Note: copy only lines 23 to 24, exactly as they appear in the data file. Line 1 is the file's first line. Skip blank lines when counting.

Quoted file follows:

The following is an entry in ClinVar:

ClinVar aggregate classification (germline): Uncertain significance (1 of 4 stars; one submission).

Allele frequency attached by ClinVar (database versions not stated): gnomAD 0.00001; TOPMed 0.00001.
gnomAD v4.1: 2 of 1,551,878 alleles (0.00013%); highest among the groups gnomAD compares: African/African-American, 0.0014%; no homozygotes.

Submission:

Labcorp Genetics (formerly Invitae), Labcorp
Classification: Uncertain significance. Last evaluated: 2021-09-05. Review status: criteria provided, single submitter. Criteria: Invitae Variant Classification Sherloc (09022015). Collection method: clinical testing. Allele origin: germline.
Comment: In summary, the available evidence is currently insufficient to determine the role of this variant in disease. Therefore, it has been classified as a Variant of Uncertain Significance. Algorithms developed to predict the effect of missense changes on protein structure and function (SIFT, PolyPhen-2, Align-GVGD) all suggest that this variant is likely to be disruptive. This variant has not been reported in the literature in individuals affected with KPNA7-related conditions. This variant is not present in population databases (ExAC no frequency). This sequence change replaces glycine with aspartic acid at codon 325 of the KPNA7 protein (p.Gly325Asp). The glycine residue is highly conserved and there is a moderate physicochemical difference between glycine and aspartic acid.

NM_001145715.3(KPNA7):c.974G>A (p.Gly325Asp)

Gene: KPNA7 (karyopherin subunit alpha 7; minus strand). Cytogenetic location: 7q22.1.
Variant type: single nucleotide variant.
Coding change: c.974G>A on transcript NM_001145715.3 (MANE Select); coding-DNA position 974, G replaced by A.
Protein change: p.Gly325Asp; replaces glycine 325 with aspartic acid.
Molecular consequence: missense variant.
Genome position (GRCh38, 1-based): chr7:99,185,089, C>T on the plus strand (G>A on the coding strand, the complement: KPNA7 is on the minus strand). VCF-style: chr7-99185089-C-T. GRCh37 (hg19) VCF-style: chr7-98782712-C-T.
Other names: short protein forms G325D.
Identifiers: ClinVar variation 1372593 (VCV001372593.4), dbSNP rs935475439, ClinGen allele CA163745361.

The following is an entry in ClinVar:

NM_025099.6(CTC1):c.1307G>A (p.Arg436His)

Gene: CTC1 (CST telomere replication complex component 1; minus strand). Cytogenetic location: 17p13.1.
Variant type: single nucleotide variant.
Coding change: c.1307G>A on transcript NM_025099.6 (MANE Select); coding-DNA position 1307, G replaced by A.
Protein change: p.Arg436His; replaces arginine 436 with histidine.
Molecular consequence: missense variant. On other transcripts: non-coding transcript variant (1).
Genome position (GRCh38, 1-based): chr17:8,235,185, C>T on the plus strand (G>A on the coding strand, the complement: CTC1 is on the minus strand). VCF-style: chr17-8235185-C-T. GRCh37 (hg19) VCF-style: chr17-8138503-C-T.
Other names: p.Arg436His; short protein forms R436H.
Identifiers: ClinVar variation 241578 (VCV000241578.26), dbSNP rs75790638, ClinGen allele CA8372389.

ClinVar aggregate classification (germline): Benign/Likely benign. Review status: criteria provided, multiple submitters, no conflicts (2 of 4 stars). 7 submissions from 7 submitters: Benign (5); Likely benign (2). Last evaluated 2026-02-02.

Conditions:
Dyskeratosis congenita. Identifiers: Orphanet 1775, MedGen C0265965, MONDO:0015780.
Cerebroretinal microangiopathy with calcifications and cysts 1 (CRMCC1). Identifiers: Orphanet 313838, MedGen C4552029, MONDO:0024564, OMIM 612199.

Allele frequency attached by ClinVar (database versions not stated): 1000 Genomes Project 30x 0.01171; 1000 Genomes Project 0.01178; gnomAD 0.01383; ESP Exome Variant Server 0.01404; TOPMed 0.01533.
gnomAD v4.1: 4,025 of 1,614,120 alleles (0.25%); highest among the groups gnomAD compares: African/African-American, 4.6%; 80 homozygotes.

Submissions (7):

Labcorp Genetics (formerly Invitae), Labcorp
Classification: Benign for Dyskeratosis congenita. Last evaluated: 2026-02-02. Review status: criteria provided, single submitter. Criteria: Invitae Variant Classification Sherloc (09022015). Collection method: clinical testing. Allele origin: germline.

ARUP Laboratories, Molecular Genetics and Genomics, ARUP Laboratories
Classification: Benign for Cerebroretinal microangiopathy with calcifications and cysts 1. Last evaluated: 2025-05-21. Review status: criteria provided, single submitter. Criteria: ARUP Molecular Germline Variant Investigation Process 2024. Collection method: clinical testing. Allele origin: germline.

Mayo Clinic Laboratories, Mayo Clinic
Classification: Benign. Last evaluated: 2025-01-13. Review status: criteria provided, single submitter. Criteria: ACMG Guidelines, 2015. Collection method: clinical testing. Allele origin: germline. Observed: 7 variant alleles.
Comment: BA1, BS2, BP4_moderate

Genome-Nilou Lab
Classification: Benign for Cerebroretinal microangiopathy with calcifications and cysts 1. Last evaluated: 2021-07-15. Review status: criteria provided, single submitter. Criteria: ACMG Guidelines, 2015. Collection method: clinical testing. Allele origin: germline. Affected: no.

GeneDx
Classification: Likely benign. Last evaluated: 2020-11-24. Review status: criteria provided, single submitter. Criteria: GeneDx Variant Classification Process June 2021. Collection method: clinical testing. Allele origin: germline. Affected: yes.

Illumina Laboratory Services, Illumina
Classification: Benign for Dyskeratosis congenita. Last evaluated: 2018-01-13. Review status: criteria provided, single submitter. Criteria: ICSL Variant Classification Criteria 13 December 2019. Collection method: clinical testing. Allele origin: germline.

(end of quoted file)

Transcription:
Protein change: p.Arg436His; replaces arginine 436 with histidine.
Molecular consequence: missense variant. On other transcripts: non-coding transcript variant (1).